IRMA CONTINUES TO FADE: Irma basically is dissipating over northwest Alabama early this morning; we still have some rain falling near the circulation center.
Clouds will linger across the northern half of Alabama much of the day today with some patchy, light rain, but nothing too heavy or widespread. The southern counties will see a pretty decent amount of sun with only isolated showers. Still a bit breezy — winds today will veer back around to the south by afternoon, averaging 10-18 mph.
Temperatures will remain well below average with a high in the upper 60s today. Yesterday’s official high in Birmingham was 66, a record low maximum for Sept. 11. In fact, while the rain was falling during the afternoon temperatures were only in the 50s, feeling more like January. Birmingham’s official rain total was 1.69 inches, also a daily record for Sept. 11.
Other rain totals yesterday included 2.79 inches at Heflin, 2.63 inches at Weaver, 2.15 inches at Rainbow City, 1.71 inches at Mountain Brook, 1.98 inches at Moody and 1.52 inches at Concord.
TOMORROW THROUGH FRIDAY: Tomorrow will be a day with more clouds than sun, and we will hang on to the chance of scattered showers with a high in the low 70s. Thursday and Friday will be warmer with afternoon temperatures going back into the mid 80s; looks like we will enjoy a good supply of sunshine both days with only isolated showers. Many communities will be dry on these two days.
THE ALABAMA WEEKEND: The latest Global Forecast System run hints that there could be enough moisture to insert some risk of scattered showers in the forecast, but with a building upper ridge it still looks like most of Saturday and Sunday will be warm and dry. Any showers should be few and far between, and highs should be up in the mid to upper 80s, where we should be in mid-September. Remember, it can get pretty hot this time of the year — Birmingham has experienced triple-digit heat as late as Sept. 22 when the high was 100 degrees in 1925.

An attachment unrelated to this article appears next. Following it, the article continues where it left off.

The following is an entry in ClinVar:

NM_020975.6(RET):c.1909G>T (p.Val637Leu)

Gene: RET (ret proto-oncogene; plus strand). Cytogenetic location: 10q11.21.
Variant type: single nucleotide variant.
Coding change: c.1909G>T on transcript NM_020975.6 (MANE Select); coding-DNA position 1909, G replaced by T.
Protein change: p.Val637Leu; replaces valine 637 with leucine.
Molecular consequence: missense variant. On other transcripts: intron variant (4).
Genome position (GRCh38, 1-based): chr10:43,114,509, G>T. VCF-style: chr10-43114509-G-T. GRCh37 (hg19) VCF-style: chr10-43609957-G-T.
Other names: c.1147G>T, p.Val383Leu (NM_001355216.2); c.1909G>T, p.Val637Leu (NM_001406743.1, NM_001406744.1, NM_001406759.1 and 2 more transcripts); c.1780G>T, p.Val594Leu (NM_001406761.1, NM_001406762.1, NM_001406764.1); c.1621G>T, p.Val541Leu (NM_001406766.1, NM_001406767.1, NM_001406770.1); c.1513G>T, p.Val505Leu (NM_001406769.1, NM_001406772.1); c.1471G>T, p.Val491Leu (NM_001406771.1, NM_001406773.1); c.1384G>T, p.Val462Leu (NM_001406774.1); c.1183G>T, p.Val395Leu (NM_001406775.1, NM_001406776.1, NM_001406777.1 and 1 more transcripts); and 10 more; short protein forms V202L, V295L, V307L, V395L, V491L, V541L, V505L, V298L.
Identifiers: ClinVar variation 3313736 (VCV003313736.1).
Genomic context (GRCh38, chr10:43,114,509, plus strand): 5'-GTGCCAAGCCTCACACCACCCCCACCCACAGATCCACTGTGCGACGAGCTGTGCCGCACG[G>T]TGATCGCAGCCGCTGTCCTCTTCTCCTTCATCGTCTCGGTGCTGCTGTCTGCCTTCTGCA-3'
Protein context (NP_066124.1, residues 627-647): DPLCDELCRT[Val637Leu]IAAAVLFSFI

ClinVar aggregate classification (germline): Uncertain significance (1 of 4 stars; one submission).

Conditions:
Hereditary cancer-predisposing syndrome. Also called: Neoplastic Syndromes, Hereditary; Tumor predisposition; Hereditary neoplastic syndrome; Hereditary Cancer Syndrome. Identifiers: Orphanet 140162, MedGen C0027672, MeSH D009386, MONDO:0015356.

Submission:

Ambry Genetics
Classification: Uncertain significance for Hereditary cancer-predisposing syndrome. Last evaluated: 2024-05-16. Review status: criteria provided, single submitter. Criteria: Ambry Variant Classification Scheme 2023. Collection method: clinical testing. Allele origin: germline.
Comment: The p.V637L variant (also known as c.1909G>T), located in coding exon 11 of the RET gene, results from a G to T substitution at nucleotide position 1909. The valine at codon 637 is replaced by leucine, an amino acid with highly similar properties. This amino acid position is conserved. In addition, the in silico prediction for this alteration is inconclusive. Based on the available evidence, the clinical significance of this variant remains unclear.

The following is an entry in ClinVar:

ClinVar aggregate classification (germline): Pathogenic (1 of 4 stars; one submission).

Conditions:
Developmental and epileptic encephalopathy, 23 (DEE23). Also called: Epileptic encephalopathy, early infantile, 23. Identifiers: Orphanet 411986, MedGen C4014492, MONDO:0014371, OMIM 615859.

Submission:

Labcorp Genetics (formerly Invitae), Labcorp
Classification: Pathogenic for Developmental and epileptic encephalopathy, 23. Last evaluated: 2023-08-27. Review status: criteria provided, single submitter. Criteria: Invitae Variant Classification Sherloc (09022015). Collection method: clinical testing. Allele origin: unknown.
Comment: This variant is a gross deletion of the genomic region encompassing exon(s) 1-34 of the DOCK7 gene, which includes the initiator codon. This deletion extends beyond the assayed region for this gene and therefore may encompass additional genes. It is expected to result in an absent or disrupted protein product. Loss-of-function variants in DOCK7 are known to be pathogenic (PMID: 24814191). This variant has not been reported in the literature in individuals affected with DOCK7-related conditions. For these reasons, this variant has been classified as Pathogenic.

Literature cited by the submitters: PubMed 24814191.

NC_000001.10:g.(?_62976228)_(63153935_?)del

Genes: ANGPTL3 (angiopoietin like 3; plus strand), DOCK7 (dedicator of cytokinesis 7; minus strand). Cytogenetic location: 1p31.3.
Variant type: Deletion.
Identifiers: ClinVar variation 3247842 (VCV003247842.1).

NEXT WEEK: The upper ridge holds, meaning warm and mostly dry weather for at least the first half of the week, with highs in the 80s.
JOSE: This is a minimal hurricane in the Atlantic well north of Puerto Rico, and well east of the Bahamas. It is expected to weaken into a tropical storm later today as it makes a loop across the open Atlantic. But it is forecast to restrengthen into a hurricane later this week as it moves northeast, parallel to the U.S. East Coast. For now, most global model guidance is suggesting it remains offshore, but it’s still too early to call a final destination.
Another wave in the eastern Atlantic is expected to turn north and remain far from land.
ON THIS DATE IN 1979: Frederic made landfall on the Alabama Gulf Coast, passing over Dauphin Island, and crossed the coastline near the Alabama/Mississippi border. A wind gust of 145 miles per hour was measured on equipment atop the Dauphin Island Bridge. The bridge was destroyed. A wind gust of 139 mph was measured at the Dauphin Island Sea Lab before the equipment failed. A storm surge of 12 feet was observed in Gulf Shores. Nearly all structures within 200 yards of the Alabama coast were destroyed. Total damages were $2.3 billion, making Frederic the most expensive hurricane to strike the United States up to that point.
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